Musical talent often flowers at an early age. In Randy Bachman’s case, it was at the tender age of three when he won a Winnipeg radio talent show contest. Though he began his musical journey on the violin, he became interested in guitar as a young teenager. At age 13, in his hometown of Winnipeg, he met one of the biggest musical influences of his life, fellow teenager and brilliant jazz guitarist Lenny Breau.
Following this enriching formative period, Randy saw Elvis on TV and was bitten by the rock and roll bug. In his late teens, he began his career as a pop musician, hooking up with Chad Allan in the early 1960s to form Chad Allan and The Expressions which would later become The Guess Who.
The band name came by fluke, courtesy of a clever promotional gimmick for the release of their first hit in 1965, Shakin All Over. Back then, Canadian musicians had spotty luck in gaining airplay with their music. So, a plain album cover went out, containing the words, Guess Who? Some people thought they had a new British band on their hands. The hook worked – disc jockeys played the music and the name stuck.
When Burton Cummings joined the group, Randy met his match and the two young lads became a highly potent songwriting duo. The gold and platinum hits came: These Eyes, Laughing, No Time, and the granddaddy of them all, American Woman. The song was the first No. 1 Billboard chart hit for any Canadian band and remained in the top spot for three weeks.
By 1970, The Guess Who had sold more records than the entire Canadian recording industry, even outselling The Beatles that year. But 1970 was also the year that Bachman decided to leave the band to pursue his own ambitions. He linked up with his younger brother, Rob, Chad Allan, and eventually Fred Turner to form a country-rock outfit called Brave Belt.
After two mildly successful album releases, Brave Belt almost packed it in. But an 11th-hour offer from a record label injected new life into the boys. They changed their name to Bachman-Turner Overdrive and decided to give it one last try. Incredibly, Randy enjoyed a ride at the top of the charts all over again, cranking out several monster radio hits, beginning with Takin’ Care of Business and followed by You Ain’t Seen Nothin’ Yet, which reached Number 1 in more than 20 countries. Other Bachman-penned hits included the jazz-influenced Lookin’ out for #1, Let it Ride, and Hey You.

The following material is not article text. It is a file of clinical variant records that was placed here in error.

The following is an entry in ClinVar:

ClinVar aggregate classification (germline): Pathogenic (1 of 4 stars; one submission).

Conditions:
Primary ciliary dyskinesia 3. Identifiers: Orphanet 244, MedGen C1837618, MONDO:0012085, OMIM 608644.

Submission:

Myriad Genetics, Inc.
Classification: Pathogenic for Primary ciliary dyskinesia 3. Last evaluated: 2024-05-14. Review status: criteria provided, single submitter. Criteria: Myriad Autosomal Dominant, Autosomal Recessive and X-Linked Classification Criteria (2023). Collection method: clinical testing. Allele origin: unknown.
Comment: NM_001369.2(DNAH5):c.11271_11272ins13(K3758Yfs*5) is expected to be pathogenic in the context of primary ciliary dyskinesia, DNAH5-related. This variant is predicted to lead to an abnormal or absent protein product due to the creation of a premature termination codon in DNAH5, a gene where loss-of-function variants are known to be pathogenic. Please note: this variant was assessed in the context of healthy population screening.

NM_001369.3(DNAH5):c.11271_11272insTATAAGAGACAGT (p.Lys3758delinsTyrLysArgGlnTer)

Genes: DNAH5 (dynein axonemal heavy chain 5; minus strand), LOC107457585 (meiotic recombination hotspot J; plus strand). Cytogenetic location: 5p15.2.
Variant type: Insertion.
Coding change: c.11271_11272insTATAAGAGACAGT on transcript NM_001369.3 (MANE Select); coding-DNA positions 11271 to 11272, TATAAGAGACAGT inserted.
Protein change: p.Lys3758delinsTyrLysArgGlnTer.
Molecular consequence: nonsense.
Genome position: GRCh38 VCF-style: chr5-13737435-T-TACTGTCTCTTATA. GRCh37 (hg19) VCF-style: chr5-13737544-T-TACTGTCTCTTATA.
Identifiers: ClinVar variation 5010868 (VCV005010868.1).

Bachman’s career has been built upon his infinite capacity and desire to create music. He has released numerous albums throughout the years, and has simultaneously written songs for and produced the albums of other artists. His production/writing work with Canadian rock band, Trooper, generated gold and platinum records in the 1970s and, in 1975, he won a Juno for his work with them.
His musical genius led him to collaborate with contemporaries, like the Beach Boys’ Carl Wilson. But Bachman is equally enthusiastic in working with developing songwriters. He has written songs for Juno-nominated female vocalist Maren Ord, Canadian Idol winners Ryan Malcolm and Kalan Porter, as he continues to help other young artists get established in the music business.
In 1987, The Guess Who was inducted into the Canadian Recording Arts and Sciences Hall of Fame. The band came back to stand tall in their hometown of Winnipeg, when they headlined the Pan-American Games in 1999. The same year, Lenny Kravitz covered their signature hit, American Woman, introducing a new generation to this timeless rock and roll gem. The song can be found on many movie soundtracks, most notably in “Austin Powers 2, The Spy Who Shagged Me”. Successful Guess Who reunion tours followed across North America in 2000, 2001 and 2002.
Many have recognized Bachman’s touch with both music and lyrics. Hal Leonard published a Bachman song collection, complete with arrangements for choir, marching band and jazz ensemble; artists as diverse as James Last and Alabama have recorded his songs. In 2001, SOCAN recognized him and Cummings jointly for their success with These Eyes and No Time. The honour was only a tiny symbol of his success, as he has earned more than 120 gold and platinum album/singles awards and amassed more than 40 million records sold over his 40-year career.
Bachman entered the Canadian Music Hall of Fame in 2002 and was given a Governor General’s Performing Arts Award that same year. His former high school in Winnipeg named its music complex after him and his personal archives are housed in the National Archives of Canada. The publishing house, McArthur and Company, issued his autobiography, “Takin’ Care Of Business,” in 2000.